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Why would I need a RADIUS server if my clients can connect and authenticate with Active Directory? When do I need a RADIUS server?

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Why would I need a RADIUS server if my clients can connect and authenticate with Active Directory?

RADIUS is an older, simple authentication mechanism which was designed to allow network devices (think: routers, VPN concentrators, switches doing Network Access Control (NAC)) to authenticate users. It doesn't have any sort of complex membership requirements; given network connectivity and a shared secret, the device has all it needs to test users' authentication credentials.

Active Directory offers a couple of more complex authentication mechanisms, such as LDAP, NTLM, and Kerberos. These may have more complex requirements - for example, the device trying to authenticate users may itself need valid credentials to use within Active Directory.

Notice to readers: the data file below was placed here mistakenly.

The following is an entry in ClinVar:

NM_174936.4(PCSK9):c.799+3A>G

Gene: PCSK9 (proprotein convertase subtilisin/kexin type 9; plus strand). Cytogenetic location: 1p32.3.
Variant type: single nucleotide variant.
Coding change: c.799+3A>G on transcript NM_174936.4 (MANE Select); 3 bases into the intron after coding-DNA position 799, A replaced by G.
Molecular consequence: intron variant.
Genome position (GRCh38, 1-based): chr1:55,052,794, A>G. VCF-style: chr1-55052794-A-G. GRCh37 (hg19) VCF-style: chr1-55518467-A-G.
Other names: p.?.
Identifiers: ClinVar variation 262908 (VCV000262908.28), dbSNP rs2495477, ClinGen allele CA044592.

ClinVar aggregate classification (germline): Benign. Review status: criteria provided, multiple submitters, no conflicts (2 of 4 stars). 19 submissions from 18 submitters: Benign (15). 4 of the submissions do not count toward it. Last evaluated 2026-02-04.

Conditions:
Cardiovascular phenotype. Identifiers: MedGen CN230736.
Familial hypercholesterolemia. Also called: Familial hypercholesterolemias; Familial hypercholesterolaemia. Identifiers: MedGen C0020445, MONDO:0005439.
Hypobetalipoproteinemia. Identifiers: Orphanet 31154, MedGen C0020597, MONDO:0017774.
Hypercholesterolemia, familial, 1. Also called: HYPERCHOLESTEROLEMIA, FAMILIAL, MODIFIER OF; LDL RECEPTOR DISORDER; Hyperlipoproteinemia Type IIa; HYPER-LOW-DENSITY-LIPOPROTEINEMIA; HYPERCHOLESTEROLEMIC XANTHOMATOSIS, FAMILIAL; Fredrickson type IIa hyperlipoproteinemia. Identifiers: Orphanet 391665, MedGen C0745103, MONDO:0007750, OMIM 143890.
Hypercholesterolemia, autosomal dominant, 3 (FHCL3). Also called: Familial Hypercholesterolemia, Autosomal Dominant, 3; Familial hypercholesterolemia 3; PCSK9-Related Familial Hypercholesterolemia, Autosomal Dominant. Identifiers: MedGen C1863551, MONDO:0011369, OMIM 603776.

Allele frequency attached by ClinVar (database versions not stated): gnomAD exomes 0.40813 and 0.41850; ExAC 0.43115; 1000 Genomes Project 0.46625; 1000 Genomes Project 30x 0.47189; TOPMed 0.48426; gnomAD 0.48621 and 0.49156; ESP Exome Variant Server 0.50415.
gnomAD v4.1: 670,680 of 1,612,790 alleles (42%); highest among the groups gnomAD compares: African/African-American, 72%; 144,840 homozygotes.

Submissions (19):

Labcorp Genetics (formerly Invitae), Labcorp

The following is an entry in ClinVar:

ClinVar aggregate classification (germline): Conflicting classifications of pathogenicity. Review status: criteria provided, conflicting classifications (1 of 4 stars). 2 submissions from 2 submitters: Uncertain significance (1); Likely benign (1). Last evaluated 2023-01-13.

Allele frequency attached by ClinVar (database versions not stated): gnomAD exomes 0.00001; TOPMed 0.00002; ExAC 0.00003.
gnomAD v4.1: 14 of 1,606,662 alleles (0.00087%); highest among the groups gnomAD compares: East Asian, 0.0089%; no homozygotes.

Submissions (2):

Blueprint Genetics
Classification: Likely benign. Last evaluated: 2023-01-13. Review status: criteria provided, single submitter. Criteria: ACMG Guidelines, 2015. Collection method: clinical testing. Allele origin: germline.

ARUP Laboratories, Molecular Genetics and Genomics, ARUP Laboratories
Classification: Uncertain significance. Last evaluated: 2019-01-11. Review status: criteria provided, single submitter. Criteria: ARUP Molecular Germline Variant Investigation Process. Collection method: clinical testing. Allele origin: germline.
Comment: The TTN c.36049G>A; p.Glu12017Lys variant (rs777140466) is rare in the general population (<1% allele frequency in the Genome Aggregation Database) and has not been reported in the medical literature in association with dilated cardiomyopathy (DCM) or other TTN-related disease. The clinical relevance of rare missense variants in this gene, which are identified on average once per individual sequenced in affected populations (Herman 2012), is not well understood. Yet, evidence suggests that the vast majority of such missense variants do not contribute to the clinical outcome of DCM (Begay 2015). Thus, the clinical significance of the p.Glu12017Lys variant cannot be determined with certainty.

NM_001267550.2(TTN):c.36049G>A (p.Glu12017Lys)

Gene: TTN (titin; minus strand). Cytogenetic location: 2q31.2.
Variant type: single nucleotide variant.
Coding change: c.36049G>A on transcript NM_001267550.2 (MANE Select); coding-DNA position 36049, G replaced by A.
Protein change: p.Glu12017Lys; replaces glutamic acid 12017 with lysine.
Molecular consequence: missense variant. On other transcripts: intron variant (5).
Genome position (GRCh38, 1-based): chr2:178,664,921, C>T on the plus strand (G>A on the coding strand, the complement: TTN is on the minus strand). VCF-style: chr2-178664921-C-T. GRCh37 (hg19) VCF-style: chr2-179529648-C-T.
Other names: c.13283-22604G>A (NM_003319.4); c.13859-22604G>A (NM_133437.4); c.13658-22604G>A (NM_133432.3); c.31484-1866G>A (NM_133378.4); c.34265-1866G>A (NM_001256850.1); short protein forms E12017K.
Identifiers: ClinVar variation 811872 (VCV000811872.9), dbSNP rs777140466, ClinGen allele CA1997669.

When do I need a RADIUS server?

When you have a device to set up that wants to do simple, easy authentication, and that device isn't already a member of the Active Directory domain:

  • Network Access Control for your wired or wireless network clients
  • Web proxy "toasters" that require user authentication
  • Routers which your network admins want to log into without setting up the same account each and every place

In the comments @johnny asks:

Why would someone recommend a RADIUS and AD combination? Just a two-step authentication for layered security?

A very common combo is two factor authentication with One Time Passwords (OTP) over RADIUS combined with AD. Something like RSA SecurID, for example, which primarily processes requests via RADIUS. And yes, the two factors are designed to increase security ("Something you have + Something you know")

It's also possible to install RADIUS for Active Directory to allow clients (like routers, switches, ...) to authenticate AD users via RADIUS. I haven't installed it since 2006 or so, but it looks like it's now part of Microsoft's Network Policy Server.